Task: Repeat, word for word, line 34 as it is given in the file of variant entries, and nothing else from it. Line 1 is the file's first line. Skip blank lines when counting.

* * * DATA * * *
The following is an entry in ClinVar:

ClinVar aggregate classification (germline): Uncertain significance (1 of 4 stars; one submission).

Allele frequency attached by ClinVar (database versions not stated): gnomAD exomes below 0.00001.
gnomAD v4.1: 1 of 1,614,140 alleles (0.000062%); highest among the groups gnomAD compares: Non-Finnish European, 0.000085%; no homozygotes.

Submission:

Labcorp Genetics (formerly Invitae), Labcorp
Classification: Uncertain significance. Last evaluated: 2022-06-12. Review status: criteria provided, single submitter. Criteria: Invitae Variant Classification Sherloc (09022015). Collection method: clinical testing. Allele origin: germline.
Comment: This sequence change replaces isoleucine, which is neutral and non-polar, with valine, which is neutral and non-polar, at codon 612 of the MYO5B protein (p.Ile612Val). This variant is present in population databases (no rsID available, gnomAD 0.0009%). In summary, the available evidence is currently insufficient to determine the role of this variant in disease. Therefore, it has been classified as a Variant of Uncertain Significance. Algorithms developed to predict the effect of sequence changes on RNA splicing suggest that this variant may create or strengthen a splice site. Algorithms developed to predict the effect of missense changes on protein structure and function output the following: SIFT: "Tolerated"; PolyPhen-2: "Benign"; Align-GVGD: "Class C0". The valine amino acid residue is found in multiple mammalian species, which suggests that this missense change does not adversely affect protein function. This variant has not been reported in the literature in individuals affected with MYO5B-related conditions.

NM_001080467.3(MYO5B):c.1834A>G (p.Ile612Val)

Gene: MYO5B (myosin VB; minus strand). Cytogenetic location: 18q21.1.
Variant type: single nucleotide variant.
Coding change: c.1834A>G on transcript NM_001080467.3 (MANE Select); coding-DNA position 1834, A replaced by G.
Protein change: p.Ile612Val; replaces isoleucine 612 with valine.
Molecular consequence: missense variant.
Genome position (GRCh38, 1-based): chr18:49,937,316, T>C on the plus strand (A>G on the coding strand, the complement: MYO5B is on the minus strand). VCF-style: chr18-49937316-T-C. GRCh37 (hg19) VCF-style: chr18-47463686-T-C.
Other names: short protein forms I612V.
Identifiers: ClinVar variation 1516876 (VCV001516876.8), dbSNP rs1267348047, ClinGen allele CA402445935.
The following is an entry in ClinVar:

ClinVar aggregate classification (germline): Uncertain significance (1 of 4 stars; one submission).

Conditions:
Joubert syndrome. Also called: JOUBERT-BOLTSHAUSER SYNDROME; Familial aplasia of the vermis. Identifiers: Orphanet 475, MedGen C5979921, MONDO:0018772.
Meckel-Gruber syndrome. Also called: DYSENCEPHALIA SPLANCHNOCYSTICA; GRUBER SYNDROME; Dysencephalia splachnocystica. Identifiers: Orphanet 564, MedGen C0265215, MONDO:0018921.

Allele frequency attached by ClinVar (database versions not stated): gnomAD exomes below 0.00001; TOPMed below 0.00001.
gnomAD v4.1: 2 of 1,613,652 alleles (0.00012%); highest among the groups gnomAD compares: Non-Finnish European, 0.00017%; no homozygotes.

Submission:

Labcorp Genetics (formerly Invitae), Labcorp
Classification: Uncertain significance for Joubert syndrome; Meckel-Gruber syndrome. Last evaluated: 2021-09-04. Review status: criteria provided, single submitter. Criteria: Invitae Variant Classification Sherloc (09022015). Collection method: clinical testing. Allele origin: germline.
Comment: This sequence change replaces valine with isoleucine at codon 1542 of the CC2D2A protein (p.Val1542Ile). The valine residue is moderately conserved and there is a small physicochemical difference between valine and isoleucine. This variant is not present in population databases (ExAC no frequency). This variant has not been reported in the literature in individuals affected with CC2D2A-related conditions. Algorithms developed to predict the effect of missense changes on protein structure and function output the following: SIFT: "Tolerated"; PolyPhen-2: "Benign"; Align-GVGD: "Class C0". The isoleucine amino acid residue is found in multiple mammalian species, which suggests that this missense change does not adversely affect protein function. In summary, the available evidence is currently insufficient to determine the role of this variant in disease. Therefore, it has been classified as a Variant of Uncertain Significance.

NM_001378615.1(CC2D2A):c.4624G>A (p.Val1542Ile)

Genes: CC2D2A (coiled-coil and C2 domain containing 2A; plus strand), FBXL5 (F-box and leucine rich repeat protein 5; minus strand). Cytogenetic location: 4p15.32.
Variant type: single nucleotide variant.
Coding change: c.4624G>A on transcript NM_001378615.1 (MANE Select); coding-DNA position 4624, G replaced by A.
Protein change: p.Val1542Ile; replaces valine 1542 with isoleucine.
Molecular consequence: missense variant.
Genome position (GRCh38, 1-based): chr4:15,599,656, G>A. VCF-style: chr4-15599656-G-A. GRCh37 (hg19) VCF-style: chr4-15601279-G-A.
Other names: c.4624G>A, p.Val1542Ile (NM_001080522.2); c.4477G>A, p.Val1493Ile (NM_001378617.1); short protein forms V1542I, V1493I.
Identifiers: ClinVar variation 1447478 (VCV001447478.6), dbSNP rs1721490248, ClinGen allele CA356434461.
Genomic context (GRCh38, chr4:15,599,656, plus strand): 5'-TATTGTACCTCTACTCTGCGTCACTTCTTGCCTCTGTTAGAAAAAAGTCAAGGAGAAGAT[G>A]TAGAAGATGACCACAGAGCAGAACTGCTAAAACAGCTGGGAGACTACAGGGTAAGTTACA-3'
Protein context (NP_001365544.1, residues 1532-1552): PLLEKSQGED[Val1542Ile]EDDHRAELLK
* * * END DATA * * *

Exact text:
Molecular consequence: missense variant.